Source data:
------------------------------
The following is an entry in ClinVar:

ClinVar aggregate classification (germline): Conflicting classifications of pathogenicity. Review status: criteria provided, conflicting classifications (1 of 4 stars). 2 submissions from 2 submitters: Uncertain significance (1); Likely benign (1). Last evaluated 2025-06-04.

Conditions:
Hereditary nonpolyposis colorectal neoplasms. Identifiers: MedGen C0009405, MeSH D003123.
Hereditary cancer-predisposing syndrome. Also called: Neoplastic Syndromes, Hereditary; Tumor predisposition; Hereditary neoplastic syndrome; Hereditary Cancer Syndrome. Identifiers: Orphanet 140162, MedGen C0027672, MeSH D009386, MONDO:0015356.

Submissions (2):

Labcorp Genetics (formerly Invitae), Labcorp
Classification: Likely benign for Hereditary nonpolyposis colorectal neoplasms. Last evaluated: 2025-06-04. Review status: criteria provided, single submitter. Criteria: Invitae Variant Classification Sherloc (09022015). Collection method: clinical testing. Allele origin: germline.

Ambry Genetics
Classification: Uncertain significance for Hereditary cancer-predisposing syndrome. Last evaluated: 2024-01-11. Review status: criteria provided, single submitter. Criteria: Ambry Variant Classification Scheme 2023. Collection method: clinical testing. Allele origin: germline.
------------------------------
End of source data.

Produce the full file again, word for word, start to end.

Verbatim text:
The following is an entry in ClinVar:

ClinVar aggregate classification (germline): Conflicting classifications of pathogenicity. Review status: criteria provided, conflicting classifications (1 of 4 stars). 2 submissions from 2 submitters: Uncertain significance (1); Likely benign (1). Last evaluated 2025-06-04.

Conditions:
Hereditary nonpolyposis colorectal neoplasms. Identifiers: MedGen C0009405, MeSH D003123.
Hereditary cancer-predisposing syndrome. Also called: Neoplastic Syndromes, Hereditary; Tumor predisposition; Hereditary neoplastic syndrome; Hereditary Cancer Syndrome. Identifiers: Orphanet 140162, MedGen C0027672, MeSH D009386, MONDO:0015356.

Submissions (2):

Labcorp Genetics (formerly Invitae), Labcorp
Classification: Likely benign for Hereditary nonpolyposis colorectal neoplasms. Last evaluated: 2025-06-04. Review status: criteria provided, single submitter. Criteria: Invitae Variant Classification Sherloc (09022015). Collection method: clinical testing. Allele origin: germline.

Ambry Genetics
Classification: Uncertain significance for Hereditary cancer-predisposing syndrome. Last evaluated: 2024-01-11. Review status: criteria provided, single submitter. Criteria: Ambry Variant Classification Scheme 2023. Collection method: clinical testing. Allele origin: germline.